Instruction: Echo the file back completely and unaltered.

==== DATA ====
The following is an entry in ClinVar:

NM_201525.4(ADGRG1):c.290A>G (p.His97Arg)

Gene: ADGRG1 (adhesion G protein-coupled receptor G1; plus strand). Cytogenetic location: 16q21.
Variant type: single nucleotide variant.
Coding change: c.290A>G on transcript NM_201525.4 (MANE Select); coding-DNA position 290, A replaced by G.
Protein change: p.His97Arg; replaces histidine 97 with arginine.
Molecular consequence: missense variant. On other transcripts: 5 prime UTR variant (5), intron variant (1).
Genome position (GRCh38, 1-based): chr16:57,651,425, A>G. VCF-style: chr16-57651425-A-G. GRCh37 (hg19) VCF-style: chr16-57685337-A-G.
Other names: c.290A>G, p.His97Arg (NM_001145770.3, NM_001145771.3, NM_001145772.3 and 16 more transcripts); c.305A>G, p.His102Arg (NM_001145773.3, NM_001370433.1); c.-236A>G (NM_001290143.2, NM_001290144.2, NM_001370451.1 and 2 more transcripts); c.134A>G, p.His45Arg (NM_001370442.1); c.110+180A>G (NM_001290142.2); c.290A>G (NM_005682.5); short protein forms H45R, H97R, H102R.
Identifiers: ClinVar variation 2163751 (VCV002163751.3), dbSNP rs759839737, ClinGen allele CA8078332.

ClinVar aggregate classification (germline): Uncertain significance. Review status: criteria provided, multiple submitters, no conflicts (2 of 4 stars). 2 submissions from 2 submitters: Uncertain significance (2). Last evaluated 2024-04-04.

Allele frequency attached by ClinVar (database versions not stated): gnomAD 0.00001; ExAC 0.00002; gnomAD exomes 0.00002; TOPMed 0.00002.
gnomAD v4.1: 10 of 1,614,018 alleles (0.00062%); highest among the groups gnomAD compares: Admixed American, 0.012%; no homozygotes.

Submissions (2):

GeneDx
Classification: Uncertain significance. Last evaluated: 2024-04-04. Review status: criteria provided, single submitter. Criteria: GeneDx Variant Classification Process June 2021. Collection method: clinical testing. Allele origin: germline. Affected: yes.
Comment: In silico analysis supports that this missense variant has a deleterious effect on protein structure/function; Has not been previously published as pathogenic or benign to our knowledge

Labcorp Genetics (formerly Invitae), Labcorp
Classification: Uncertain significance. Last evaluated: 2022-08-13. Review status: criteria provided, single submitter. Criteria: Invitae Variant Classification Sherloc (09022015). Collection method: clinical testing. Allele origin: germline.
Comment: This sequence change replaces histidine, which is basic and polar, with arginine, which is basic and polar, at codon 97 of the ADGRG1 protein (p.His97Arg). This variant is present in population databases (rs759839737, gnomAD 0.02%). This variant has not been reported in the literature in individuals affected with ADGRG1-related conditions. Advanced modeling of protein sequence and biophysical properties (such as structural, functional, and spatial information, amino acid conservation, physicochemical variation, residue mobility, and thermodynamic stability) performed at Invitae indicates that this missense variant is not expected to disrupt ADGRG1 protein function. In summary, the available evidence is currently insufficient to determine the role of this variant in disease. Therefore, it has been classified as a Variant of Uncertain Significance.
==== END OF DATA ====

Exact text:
The following is an entry in ClinVar:

NM_201525.4(ADGRG1):c.290A>G (p.His97Arg)

Gene: ADGRG1 (adhesion G protein-coupled receptor G1; plus strand). Cytogenetic location: 16q21.
Variant type: single nucleotide variant.
Coding change: c.290A>G on transcript NM_201525.4 (MANE Select); coding-DNA position 290, A replaced by G.
Protein change: p.His97Arg; replaces histidine 97 with arginine.
Molecular consequence: missense variant. On other transcripts: 5 prime UTR variant (5), intron variant (1).
Genome position (GRCh38, 1-based): chr16:57,651,425, A>G. VCF-style: chr16-57651425-A-G. GRCh37 (hg19) VCF-style: chr16-57685337-A-G.
Other names: c.290A>G, p.His97Arg (NM_001145770.3, NM_001145771.3, NM_001145772.3 and 16 more transcripts); c.305A>G, p.His102Arg (NM_001145773.3, NM_001370433.1); c.-236A>G (NM_001290143.2, NM_001290144.2, NM_001370451.1 and 2 more transcripts); c.134A>G, p.His45Arg (NM_001370442.1); c.110+180A>G (NM_001290142.2); c.290A>G (NM_005682.5); short protein forms H45R, H97R, H102R.
Identifiers: ClinVar variation 2163751 (VCV002163751.3), dbSNP rs759839737, ClinGen allele CA8078332.

ClinVar aggregate classification (germline): Uncertain significance. Review status: criteria provided, multiple submitters, no conflicts (2 of 4 stars). 2 submissions from 2 submitters: Uncertain significance (2). Last evaluated 2024-04-04.

Allele frequency attached by ClinVar (database versions not stated): gnomAD 0.00001; ExAC 0.00002; gnomAD exomes 0.00002; TOPMed 0.00002.
gnomAD v4.1: 10 of 1,614,018 alleles (0.00062%); highest among the groups gnomAD compares: Admixed American, 0.012%; no homozygotes.

Submissions (2):

GeneDx
Classification: Uncertain significance. Last evaluated: 2024-04-04. Review status: criteria provided, single submitter. Criteria: GeneDx Variant Classification Process June 2021. Collection method: clinical testing. Allele origin: germline. Affected: yes.
Comment: In silico analysis supports that this missense variant has a deleterious effect on protein structure/function; Has not been previously published as pathogenic or benign to our knowledge

Labcorp Genetics (formerly Invitae), Labcorp
Classification: Uncertain significance. Last evaluated: 2022-08-13. Review status: criteria provided, single submitter. Criteria: Invitae Variant Classification Sherloc (09022015). Collection method: clinical testing. Allele origin: germline.
Comment: This sequence change replaces histidine, which is basic and polar, with arginine, which is basic and polar, at codon 97 of the ADGRG1 protein (p.His97Arg). This variant is present in population databases (rs759839737, gnomAD 0.02%). This variant has not been reported in the literature in individuals affected with ADGRG1-related conditions. Advanced modeling of protein sequence and biophysical properties (such as structural, functional, and spatial information, amino acid conservation, physicochemical variation, residue mobility, and thermodynamic stability) performed at Invitae indicates that this missense variant is not expected to disrupt ADGRG1 protein function. In summary, the available evidence is currently insufficient to determine the role of this variant in disease. Therefore, it has been classified as a Variant of Uncertain Significance.